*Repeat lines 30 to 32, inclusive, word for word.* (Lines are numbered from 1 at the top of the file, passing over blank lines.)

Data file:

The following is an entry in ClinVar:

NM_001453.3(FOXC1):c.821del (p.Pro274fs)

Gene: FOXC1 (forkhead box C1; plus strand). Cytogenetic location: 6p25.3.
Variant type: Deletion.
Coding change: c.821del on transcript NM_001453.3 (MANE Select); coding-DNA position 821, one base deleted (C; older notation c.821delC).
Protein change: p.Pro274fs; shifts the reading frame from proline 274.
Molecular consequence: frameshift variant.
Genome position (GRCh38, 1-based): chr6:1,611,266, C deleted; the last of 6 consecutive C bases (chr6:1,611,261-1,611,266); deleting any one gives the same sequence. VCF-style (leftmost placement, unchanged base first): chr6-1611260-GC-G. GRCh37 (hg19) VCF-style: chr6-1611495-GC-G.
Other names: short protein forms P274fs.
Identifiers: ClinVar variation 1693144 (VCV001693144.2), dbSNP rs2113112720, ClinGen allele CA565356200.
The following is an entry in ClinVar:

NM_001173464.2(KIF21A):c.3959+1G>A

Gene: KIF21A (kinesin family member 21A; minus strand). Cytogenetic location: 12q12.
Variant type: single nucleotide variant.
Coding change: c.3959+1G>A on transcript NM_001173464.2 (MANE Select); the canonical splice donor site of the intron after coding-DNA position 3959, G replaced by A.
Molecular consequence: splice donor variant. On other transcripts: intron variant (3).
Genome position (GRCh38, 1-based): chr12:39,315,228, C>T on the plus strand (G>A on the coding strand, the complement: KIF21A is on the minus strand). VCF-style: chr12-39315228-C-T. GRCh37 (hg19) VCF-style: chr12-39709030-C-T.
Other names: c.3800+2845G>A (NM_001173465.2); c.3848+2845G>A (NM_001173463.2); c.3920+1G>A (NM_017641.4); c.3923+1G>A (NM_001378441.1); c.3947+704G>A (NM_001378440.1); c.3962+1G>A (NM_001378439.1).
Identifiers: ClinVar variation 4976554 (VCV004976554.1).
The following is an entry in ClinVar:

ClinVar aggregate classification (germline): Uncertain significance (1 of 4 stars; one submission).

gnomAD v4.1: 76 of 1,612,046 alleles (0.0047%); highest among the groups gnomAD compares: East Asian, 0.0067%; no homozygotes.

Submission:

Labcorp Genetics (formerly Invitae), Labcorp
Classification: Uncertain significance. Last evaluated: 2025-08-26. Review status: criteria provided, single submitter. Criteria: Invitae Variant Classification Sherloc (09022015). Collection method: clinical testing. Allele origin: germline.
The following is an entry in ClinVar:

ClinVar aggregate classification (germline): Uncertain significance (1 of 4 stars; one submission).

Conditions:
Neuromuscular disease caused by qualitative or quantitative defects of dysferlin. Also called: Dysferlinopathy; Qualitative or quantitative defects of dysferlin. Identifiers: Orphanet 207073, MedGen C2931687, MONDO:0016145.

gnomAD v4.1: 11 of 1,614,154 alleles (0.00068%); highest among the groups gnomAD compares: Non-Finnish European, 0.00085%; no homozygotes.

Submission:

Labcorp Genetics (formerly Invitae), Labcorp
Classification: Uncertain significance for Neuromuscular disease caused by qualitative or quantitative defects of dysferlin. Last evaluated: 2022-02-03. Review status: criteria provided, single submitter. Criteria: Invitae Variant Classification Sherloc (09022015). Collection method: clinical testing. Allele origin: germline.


gnomAD v4.1: 11 of 1,614,154 alleles (0.00068%); highest among the groups gnomAD compares: Non-Finnish European, 0.00085%; no homozygotes.

Submission:

Labcorp Genetics (formerly Invitae), Labcorp